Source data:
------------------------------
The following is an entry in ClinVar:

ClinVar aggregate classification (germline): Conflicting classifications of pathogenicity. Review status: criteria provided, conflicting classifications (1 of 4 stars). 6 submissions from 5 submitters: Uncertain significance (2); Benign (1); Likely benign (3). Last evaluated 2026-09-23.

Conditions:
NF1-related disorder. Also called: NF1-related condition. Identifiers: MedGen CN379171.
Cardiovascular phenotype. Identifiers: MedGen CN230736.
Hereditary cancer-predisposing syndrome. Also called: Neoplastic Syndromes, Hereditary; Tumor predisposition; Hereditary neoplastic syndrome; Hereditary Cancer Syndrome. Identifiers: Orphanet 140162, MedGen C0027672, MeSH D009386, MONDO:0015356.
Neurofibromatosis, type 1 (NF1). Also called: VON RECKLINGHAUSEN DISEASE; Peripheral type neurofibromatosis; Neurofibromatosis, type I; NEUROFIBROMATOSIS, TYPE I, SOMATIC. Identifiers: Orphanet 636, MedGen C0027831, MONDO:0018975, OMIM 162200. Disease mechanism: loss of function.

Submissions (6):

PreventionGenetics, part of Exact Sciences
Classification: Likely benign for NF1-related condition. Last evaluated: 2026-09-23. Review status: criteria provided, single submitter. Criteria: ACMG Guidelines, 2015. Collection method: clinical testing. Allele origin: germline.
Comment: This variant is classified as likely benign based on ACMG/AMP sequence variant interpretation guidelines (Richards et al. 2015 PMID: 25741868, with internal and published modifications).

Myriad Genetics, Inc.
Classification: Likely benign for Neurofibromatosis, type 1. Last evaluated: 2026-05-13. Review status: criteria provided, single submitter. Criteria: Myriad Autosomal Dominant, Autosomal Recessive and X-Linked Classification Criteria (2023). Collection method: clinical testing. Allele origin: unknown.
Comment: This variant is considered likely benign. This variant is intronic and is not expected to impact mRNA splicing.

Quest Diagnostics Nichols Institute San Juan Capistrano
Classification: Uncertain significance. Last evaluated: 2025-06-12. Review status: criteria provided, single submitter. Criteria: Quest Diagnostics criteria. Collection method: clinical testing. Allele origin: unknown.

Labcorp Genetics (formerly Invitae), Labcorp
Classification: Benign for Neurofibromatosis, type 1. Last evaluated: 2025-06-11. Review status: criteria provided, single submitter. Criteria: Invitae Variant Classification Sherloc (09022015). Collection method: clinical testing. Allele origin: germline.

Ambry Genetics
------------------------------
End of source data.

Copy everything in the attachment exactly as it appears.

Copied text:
The following is an entry in ClinVar:

ClinVar aggregate classification (germline): Conflicting classifications of pathogenicity. Review status: criteria provided, conflicting classifications (1 of 4 stars). 6 submissions from 5 submitters: Uncertain significance (2); Benign (1); Likely benign (3). Last evaluated 2026-09-23.

Conditions:
NF1-related disorder. Also called: NF1-related condition. Identifiers: MedGen CN379171.
Cardiovascular phenotype. Identifiers: MedGen CN230736.
Hereditary cancer-predisposing syndrome. Also called: Neoplastic Syndromes, Hereditary; Tumor predisposition; Hereditary neoplastic syndrome; Hereditary Cancer Syndrome. Identifiers: Orphanet 140162, MedGen C0027672, MeSH D009386, MONDO:0015356.
Neurofibromatosis, type 1 (NF1). Also called: VON RECKLINGHAUSEN DISEASE; Peripheral type neurofibromatosis; Neurofibromatosis, type I; NEUROFIBROMATOSIS, TYPE I, SOMATIC. Identifiers: Orphanet 636, MedGen C0027831, MONDO:0018975, OMIM 162200. Disease mechanism: loss of function.

Submissions (6):

PreventionGenetics, part of Exact Sciences
Classification: Likely benign for NF1-related condition. Last evaluated: 2026-09-23. Review status: criteria provided, single submitter. Criteria: ACMG Guidelines, 2015. Collection method: clinical testing. Allele origin: germline.
Comment: This variant is classified as likely benign based on ACMG/AMP sequence variant interpretation guidelines (Richards et al. 2015 PMID: 25741868, with internal and published modifications).

Myriad Genetics, Inc.
Classification: Likely benign for Neurofibromatosis, type 1. Last evaluated: 2026-05-13. Review status: criteria provided, single submitter. Criteria: Myriad Autosomal Dominant, Autosomal Recessive and X-Linked Classification Criteria (2023). Collection method: clinical testing. Allele origin: unknown.
Comment: This variant is considered likely benign. This variant is intronic and is not expected to impact mRNA splicing.

Quest Diagnostics Nichols Institute San Juan Capistrano
Classification: Uncertain significance. Last evaluated: 2025-06-12. Review status: criteria provided, single submitter. Criteria: Quest Diagnostics criteria. Collection method: clinical testing. Allele origin: unknown.

Labcorp Genetics (formerly Invitae), Labcorp
Classification: Benign for Neurofibromatosis, type 1. Last evaluated: 2025-06-11. Review status: criteria provided, single submitter. Criteria: Invitae Variant Classification Sherloc (09022015). Collection method: clinical testing. Allele origin: germline.

Ambry Genetics